Mads Pedersen and Jasper Stuyven then attacked the peloton, a bizarre move by Trek-Segafredo that didn’t last long, while Pöstlberger dropped Archbold on the approach to the penultimate climb of the day, a 7km-long category two ascent.

15km to go and Pöstlberger had nearly three minutes as Holmes was caught by the bunch, Archbold soon also back in, DSM’s Marco Brenner going the other way up the road

Into the final 10km and the Bora-Hansgrohe rider had just under two minutes, the odds in his favour, as Ineos controlled the proceedings, Tim Wellens dropping back to help the yellow jersey Van Moer who was struggling, as Chris Froome dropped too.

Felix Gall was the next DSM rider to try something, which only lasted momentarily, as the gap dropped under a minute, Van Moer now a further minute behind, as Pöstlberger finally reached the summit of the penultimate climb, before Ag2r’s Ben O’Connor hit out as the peloton also reached the top.

A short descent before the final climb of the day, a category four, within the final 5km of the stage.

As O’Connor was brought back by a much-reduced peloton, Pöstlberger was only 20 seconds ahead with 3km to go, the likes of Sonny Colbrelli and Bahrain-Victorious smelling blood.

Pöstlberger wasn’t ready to give up just yet, however, the downhill giving him some hope as the Austrian began to feel the burn.

Under the flamme rouge and Pöstlberger was still ahead, the peloton now charging behind, but now in time to catch the Austrian who sailed over the line with time to spare before Colbrelli arrived second once more, Valverde just behind him.

Results Critérium du Dauphiné 2021, stage two: Brioude to Saugues (172.8km)

1. Lukas Pöstlberger (Aut) Bora-Hansgrohe, in 4-25-20
2. Sonny Colbrelli (Ita) Bahrain-Victorious, at 11 seconds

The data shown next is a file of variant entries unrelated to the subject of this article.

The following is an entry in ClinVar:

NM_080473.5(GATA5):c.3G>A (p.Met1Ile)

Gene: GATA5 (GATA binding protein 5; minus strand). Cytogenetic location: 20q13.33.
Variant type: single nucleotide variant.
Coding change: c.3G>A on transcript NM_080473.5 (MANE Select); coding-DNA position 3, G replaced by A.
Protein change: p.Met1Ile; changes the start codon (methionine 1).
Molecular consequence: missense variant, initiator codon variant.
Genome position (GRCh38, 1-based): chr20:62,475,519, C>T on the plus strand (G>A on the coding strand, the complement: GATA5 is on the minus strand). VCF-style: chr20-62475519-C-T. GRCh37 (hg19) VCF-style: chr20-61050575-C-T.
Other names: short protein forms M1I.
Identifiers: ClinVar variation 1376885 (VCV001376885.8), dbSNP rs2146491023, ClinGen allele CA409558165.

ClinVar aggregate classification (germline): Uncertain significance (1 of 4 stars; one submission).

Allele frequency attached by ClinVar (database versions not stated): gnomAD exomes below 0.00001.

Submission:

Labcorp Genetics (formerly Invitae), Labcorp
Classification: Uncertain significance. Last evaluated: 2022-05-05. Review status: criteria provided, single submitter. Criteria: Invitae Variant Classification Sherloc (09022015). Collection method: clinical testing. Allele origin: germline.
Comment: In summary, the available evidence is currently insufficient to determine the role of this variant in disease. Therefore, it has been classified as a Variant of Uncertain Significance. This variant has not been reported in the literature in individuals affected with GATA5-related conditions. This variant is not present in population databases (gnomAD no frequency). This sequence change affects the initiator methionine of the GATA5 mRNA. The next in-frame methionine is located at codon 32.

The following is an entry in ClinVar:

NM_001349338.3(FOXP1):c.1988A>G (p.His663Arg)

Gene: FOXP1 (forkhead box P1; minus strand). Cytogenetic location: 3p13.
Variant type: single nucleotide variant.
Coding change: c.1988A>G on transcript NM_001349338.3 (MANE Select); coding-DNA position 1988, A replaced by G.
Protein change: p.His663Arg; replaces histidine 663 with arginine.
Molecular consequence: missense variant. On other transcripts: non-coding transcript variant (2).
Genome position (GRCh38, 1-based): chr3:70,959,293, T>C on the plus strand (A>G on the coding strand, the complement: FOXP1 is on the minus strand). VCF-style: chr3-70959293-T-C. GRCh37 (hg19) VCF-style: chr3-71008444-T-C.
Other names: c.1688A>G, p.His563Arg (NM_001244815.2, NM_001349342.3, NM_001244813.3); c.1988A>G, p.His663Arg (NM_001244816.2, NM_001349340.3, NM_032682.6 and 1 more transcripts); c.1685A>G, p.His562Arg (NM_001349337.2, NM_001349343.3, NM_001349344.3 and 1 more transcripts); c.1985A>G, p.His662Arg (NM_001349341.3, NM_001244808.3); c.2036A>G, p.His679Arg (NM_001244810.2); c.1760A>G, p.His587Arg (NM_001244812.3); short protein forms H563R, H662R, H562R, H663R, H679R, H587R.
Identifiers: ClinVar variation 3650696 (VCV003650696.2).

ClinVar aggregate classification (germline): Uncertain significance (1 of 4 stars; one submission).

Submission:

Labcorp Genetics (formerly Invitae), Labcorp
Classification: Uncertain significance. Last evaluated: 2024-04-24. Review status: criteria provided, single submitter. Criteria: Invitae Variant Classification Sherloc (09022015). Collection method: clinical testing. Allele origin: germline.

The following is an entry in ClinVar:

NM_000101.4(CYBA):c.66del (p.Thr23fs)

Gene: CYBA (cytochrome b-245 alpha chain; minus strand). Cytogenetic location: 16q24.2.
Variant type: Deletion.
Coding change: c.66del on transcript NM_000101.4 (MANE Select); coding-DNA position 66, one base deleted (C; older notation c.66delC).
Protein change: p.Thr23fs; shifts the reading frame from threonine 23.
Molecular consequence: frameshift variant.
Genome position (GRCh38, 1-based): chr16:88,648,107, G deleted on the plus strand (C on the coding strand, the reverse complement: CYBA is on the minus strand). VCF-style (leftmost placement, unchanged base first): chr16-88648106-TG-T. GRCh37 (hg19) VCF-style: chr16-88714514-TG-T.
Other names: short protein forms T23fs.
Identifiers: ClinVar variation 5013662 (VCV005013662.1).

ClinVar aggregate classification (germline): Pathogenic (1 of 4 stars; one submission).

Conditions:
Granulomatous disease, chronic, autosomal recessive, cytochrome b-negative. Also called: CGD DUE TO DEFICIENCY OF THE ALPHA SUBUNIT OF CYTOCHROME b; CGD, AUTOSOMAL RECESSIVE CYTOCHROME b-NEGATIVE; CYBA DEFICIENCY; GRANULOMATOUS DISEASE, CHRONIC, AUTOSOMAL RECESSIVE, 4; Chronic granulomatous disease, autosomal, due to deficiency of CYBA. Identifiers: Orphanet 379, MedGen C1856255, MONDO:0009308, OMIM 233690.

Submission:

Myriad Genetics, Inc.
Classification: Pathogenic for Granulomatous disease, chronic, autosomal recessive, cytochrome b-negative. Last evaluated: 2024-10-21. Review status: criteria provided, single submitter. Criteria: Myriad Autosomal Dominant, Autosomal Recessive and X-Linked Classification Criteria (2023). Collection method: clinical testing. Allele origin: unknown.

3. Alejandro Valverde (Esp) Movistar, at same time
4. Kasper Asgreen (Den) Deceuninck - Quick-Step
5. Sven Erik Bystrøm (Nor) UAE Team Emirates
6. Patrick Konrad (Aut) Bora-Hansgrohe
7. Ilan Van Wilder (Bel) DSM
8. Greg Van Avermaet (Bel) Ag2r Citroën
9. Alex Aranburu (Esp) Astana-Premier Tech
10. David Gaudu (Fra) Groupama-FDJ, all at same time

General classification after stage two

1. Lukas Pöstlberger (Aut) Bora-Hansgrohe, in 8-38-32
2. Sonny Colbrelli (Ita) Bahrain-Victorious,  at 12 seconds
3. Alejandro Valverde (Esp) Movistar, at 20s
4. Kasper Asgreen (Den) Deceuninck - Quick-Step, at 24s
5. Alex Aranburu (Esp) Astana-Premier Tech, at same time
6. Patrick Konrad (Aut) Bora-Hansgrohe
7. Michael Valgren (Den) EF Education - Nippo
8. Guillaume Martin (Fra) Cofidis
9. Geraint Thomas (GBr) Ineos Grenadiers
10. Ilan Van Wilder (Bel) DSM

Jonny Long

Hi. I'm Cycling Weekly's Weekend Editor. I like writing offbeat features and eating too much bread when working out on the road at bike races.


Before joining Cycling Weekly I worked at The Tab and I've also written for Vice, Time Out, and worked freelance for The Telegraph (I know, but I needed the money at the time so let me live).


I also worked for ITV Cycling between 2011-2018 on their Tour de France and Vuelta a España coverage. Sometimes I'd be helping the producers make the programme and other times I'd be getting the lunches. Just in case you were wondering - Phil Liggett and Paul Sherwen had the same ham sandwich every day, it was great.